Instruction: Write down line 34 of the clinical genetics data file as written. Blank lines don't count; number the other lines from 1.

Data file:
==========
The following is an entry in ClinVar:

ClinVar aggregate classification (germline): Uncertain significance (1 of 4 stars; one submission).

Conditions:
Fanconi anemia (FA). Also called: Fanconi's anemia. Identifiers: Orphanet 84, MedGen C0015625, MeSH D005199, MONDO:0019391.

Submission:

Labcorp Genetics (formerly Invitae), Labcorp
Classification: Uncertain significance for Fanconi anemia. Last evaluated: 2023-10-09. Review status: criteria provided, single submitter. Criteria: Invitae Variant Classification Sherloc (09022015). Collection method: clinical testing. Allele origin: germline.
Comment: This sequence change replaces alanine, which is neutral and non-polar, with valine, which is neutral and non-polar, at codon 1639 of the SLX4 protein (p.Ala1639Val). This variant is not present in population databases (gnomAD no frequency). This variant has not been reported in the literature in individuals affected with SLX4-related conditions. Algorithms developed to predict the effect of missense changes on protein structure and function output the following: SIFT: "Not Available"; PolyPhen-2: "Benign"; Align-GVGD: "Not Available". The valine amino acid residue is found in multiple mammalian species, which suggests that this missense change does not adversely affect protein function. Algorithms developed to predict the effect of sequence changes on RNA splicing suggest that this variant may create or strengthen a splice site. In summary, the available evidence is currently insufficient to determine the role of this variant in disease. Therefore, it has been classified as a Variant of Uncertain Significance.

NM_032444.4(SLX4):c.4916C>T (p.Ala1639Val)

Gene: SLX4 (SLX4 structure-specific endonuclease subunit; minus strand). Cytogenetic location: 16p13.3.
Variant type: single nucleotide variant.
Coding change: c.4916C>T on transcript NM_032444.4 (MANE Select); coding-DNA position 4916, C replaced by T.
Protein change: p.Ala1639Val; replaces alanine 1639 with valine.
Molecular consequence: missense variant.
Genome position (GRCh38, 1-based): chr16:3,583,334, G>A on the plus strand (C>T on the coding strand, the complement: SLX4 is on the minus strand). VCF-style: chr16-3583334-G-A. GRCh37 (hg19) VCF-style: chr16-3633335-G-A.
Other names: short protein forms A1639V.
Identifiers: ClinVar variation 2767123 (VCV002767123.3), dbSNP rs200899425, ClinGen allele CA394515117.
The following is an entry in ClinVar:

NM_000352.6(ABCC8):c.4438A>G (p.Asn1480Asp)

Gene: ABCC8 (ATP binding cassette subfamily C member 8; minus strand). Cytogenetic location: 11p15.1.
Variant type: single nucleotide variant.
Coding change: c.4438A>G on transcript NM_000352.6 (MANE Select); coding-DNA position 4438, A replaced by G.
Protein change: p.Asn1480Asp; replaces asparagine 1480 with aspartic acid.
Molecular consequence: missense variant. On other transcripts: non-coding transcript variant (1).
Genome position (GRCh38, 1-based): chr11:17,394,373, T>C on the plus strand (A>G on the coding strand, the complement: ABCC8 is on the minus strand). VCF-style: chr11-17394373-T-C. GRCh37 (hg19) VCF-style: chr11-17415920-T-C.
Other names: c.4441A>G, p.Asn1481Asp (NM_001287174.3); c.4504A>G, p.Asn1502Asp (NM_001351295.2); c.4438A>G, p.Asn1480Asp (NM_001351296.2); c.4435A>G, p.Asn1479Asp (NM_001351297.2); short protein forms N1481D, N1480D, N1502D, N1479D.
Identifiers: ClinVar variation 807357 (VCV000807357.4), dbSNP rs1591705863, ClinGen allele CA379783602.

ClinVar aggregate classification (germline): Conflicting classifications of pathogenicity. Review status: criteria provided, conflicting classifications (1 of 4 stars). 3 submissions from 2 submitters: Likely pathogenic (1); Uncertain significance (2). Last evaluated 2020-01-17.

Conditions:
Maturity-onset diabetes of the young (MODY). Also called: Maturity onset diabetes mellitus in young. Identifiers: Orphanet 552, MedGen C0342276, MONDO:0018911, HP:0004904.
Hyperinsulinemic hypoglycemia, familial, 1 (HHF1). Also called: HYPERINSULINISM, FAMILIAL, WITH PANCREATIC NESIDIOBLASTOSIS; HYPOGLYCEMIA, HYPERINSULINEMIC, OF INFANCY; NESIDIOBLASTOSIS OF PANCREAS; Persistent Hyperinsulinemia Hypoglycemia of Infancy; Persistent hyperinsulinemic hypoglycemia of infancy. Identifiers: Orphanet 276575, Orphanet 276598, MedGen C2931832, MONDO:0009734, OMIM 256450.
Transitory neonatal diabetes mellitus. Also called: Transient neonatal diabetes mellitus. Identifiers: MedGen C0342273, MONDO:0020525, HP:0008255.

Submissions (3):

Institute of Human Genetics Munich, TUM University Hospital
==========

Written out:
Institute of Human Genetics Munich, TUM University Hospital